Families First Coronavirus Response Act Update

Earlier this month the United States District Court for the Southern District of New York struck down several provisions of the Department of Labor’s (DOL’s) April 1, 2020 Final Rule regarding the Families First Coronavirus Response Act (FFCRA). In essence, the New York court disagreed with part of the DOL’s interpretation of the law, rejecting four features of that regulation.

  1. The work-availability requirement. The DOL’s April 1 Final Rule expressed that furloughed employees were not subject to the leave provisions. The court rejected the DOL’s interpretation, implying that employees who were laid off during the COVID-19 crisis are eligible for paid leave under the FFCRA.   
  2. The intermittent leave provision. The New York Court upheld much of the DOL’s interpretation regarding the restrictions on intermittent leave when such leave could increase the risk of viral transmission. They rejected the notion that employees must obtain their employers’ permission to take leave intermittently for all qualifying conditions.   
  3. The documentation requirements. The DOL’s April 1 Final Rule allowed employers to require employees taking FFCRA leave to provide documentation indicating the following:
    • The reason for leave.
    • The duration of the requested leave.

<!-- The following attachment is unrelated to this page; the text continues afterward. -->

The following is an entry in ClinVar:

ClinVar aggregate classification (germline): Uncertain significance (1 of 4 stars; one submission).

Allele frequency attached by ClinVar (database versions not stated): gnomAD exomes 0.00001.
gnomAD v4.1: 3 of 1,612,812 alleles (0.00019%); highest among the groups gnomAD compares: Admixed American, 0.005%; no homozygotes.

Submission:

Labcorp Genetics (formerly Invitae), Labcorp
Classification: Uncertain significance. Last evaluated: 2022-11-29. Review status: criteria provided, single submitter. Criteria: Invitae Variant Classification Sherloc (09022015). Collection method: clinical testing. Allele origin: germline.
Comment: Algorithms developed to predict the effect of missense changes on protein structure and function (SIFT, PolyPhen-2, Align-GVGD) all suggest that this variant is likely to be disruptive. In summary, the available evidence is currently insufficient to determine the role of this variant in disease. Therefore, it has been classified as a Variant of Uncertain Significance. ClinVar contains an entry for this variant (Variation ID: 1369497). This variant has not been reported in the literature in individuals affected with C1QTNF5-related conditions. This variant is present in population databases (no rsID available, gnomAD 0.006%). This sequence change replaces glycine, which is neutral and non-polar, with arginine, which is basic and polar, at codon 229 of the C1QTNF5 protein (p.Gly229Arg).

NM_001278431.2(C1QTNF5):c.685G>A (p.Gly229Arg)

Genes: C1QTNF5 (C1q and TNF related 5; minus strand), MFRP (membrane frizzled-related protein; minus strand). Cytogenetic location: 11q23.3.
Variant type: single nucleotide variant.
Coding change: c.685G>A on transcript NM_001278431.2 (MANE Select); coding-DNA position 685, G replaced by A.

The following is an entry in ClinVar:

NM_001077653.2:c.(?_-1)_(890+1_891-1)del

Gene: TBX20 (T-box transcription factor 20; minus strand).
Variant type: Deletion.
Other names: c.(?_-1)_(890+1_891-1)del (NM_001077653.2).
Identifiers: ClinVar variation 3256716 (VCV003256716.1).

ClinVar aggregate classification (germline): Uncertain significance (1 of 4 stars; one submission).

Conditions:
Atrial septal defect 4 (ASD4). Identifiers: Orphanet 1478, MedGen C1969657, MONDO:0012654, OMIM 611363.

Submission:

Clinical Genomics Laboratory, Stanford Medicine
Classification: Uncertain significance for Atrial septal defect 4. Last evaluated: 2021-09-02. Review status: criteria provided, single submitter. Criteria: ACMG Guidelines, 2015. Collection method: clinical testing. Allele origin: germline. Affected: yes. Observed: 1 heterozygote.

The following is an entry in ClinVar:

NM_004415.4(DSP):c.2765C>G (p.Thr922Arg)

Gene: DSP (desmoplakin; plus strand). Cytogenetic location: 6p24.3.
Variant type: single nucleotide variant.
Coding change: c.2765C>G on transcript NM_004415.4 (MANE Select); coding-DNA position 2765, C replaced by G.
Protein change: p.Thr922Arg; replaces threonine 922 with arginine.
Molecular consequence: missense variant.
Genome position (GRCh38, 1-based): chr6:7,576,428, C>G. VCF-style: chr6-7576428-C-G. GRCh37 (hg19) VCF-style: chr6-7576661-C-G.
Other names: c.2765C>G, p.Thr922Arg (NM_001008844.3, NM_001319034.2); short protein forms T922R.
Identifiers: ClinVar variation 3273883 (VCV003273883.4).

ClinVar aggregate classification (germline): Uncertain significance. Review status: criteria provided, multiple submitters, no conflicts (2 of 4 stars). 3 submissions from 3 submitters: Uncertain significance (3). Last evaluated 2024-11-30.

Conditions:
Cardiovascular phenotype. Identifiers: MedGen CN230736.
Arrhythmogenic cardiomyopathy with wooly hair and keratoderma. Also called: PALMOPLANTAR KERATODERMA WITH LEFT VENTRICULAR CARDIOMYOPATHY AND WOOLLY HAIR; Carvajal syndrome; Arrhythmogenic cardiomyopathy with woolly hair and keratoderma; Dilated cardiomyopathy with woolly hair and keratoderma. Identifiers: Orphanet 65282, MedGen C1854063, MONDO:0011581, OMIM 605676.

• When relevant, the authority for the isolation or quarantine order qualifying them for leave.
      • The New York Court upheld that the law required documentation, but asserted that the DOL’s Final Rule imposed more stringent standards than the statute.
  4. The definition of a health care provider. The New York Court ruling asserted that the DOL’s definition of a health care provider was too broad.

A ruling from a district court that counters a DOL Rule can create confusion for employers. Some attorneys have already weighed in and offered the opinion that the New York Court ruling will likely be challenged, or the implications of the New York decision will be limited in scope. Others however, such as the Society of Human Resources Management, have recommended employers follow the court’s ruling pending appeal. It is always best to consult with an attorney for guidance in this ever changing landscape of COVID-19.  

About the Author
Shawn Miller is a principal at Morrison working primarily in our People Solutions practice. To get in touch with Shawn, please find contact information for Morrison here.


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